The Central Bank of Egypt is ramping up its support for women, particularly under-served women in rural communities.
Working with banks operating in local markets, CBE aims to boost the loan portfolios of banks in the nation to women who need micro-loans.
On Sunday, CBE is poised to sign an agreement with the National Council for Women and the 50th Forum, which includes the 50 most influential women in the Egyptian economy, to launch the “Women Leading the Future” program.
The Women Leading the Future program is especially popular with local banks and female leaders in various economic sectors.
The program aims to identify women qualified to take on leadership positions in various sectors of the country, in the spirit of breaking barriers for entry in all political, economic, and social fields.
According to Lubna Hilal, deputy governor of the CBE, this agreement is part of the central bank’s focus on the economic empowerment of women through credit grants and training.
All of the parties involved in the programme will form joint working groups to come up with the content of the training programme and provide new strategies to teach future generations of women how to lead.
Egypt’s future relies on strong female leaders
Niven Al-Misiri is the CEO and managing director of Ahli United Bank-Egypt. As a female leader in her own right, Al-Misiri sees the future of the bank and the nation as tied closely to the development of the female talent pipeline.
Al-Misiri adds that Egypt has many promising women in the workforce who can contribute to the development of the state and society.
According to Al-Misiri, Ahli Bank aims to raise financial awareness among Egyptian women as part of its plan to hone them for leadership. The move is based on the strategy and values of the parent group in Bahrain, which has played a huge role in boosting financial inclusion in the region and promoting gender equality in employment.
Financial inclusion in Egypt
According to Al-Misiri, exposing Egyptian women to financial culture is the first step to positively change the organizations they work for, and society as a whole.
Several banks operating in Egypt told local media that women cuurently have a large share of their loan portfolios, especially microloans.
El Sayed El Kosayer, the chair of the Egyptian Agricultural Bank, believes financial inclusion will raise the living standards of women, which is a crucial element to empowering them in society. It also helps increase household income, which has a positive effect on reducing child labor since Egypt has a large number of households where women are the sole breadwinners.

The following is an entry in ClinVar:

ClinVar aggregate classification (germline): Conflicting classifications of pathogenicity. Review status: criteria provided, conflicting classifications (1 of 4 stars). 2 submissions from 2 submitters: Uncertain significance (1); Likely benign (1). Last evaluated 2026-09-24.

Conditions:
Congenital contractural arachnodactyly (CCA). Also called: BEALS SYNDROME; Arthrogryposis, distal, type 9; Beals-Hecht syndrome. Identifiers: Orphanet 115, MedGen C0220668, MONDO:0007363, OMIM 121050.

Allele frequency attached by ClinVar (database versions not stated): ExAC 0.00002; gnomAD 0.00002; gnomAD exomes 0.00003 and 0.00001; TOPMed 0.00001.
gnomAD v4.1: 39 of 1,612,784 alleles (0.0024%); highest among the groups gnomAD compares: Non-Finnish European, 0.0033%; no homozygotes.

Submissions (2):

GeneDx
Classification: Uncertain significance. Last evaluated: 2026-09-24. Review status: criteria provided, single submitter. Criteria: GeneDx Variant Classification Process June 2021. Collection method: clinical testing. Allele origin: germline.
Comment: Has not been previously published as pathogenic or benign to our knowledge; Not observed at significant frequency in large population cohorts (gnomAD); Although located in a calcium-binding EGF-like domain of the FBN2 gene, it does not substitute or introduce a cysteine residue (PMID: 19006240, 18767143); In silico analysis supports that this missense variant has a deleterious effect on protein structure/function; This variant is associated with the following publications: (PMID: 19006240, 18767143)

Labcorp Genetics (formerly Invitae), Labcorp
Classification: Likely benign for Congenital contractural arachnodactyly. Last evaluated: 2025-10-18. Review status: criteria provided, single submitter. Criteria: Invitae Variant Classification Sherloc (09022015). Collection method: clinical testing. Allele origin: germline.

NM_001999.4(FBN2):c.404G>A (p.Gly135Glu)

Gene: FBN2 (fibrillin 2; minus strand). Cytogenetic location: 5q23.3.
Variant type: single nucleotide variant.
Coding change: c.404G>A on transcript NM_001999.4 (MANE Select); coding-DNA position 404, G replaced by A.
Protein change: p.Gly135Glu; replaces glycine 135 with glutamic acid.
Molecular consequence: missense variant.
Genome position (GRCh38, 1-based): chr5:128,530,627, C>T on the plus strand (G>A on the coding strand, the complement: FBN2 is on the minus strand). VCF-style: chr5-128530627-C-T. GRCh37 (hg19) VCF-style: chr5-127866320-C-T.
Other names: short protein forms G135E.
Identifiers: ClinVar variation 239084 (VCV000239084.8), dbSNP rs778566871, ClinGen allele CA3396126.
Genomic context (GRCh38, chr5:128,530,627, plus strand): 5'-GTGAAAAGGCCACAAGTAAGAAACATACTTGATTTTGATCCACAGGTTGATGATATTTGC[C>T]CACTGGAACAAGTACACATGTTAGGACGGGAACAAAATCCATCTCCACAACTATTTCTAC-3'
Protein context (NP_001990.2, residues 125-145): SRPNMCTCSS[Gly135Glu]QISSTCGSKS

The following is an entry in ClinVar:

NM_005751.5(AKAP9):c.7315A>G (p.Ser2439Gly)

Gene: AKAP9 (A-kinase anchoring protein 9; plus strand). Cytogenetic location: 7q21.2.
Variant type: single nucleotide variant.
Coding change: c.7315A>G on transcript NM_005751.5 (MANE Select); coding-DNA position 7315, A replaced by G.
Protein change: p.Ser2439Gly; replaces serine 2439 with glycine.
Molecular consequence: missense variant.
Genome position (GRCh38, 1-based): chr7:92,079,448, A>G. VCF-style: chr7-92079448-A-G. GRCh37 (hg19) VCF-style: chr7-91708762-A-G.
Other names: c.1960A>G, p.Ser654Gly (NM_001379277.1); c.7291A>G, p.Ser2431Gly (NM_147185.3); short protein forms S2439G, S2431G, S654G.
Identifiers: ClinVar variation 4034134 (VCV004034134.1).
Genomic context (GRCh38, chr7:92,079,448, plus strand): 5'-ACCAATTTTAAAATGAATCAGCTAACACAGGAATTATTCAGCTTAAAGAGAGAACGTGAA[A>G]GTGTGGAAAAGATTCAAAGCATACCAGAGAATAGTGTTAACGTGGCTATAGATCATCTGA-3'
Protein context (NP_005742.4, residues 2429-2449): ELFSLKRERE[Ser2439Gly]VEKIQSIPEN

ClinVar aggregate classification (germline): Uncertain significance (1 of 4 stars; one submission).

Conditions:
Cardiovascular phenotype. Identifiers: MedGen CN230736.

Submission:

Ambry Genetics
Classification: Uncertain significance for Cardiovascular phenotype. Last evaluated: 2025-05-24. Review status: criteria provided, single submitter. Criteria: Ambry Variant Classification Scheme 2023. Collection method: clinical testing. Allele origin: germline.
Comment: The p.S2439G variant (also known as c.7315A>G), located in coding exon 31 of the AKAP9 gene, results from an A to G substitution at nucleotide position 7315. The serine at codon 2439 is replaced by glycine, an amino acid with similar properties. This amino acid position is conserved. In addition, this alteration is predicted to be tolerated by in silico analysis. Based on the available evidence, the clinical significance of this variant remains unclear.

Egyptian Agricultural Bank has a number of initiatives aimed at the economic empowerment of women. The bank is the second largest lender to the Mashrouk program, a joint initiative with the Ministry of Local Development, the National Bank of Egypt (NBE), Banque Misr, Banque du Caire, and the Housing and Development Bank. 30% of the customers in the Mashrouk program are women who benefit from flexible financing.
The bank has also launched the “Bent Misr” programme to finance female breadwinners, particularly in the Nile Delta and Upper Egypt.
Egyptian Agricultural Bank was also the first to launch an independent financing scheme for women, which helps female entrepreneurs with favorable terms and conditions for micro projects in rural sectors, from livestock breeding to bread production.
These loans range from EGP 1,000 to EGP 10,000, while the maximum funding for groups of at least three people amounts to EGP 25,000 over 12 to 24 months.
Female breadwinners account for a quarter of Banque du Caire’s microloan portfolio, totaling EGP 12 billion.
The bank plans to increase the income of female entrepreneurs to improve their standard of living in the coming years.
Similarly, Nasser Social Bank (NSB) allocated EGP 250 million to support female entrepreneurs. The bank received the funding from the Tahya Misr Fund and will be re-lent at 5% interest rate.
Transactions by women still proportionately low
Women make up more than half of Egypt’s human labor force, but their banking transactions are only around 10%, says Ashraf El Kady, chairman of United Bank. He says this is mostly because of social and economic reasons.
One of the most important barriers to financial inclusion is that women are still not economically independent in different areas in Egypt. Many are part of the informal economy, which needs to be tackled through economic integration, he says.
Unemployment among women amounts to 44% compared to 30% among men under 30 years of age, he adds, which compounds the problem. Getting women into the workforce is another challenge El Kady believes the nation needs to tackle.
Women account for 70% of the total microloans provided by banks, companies, and NGOs, roughly equating to EGP 7.8 billion as of September 2017.
This according to Mona Zulfikar, chair of the Egyptian Federation of Microfinance, who adds that almost 100% of women repay their loans regularly. This untapped demographic are more likely to meet their obligations, and is a vital part of Egypt’s economic success.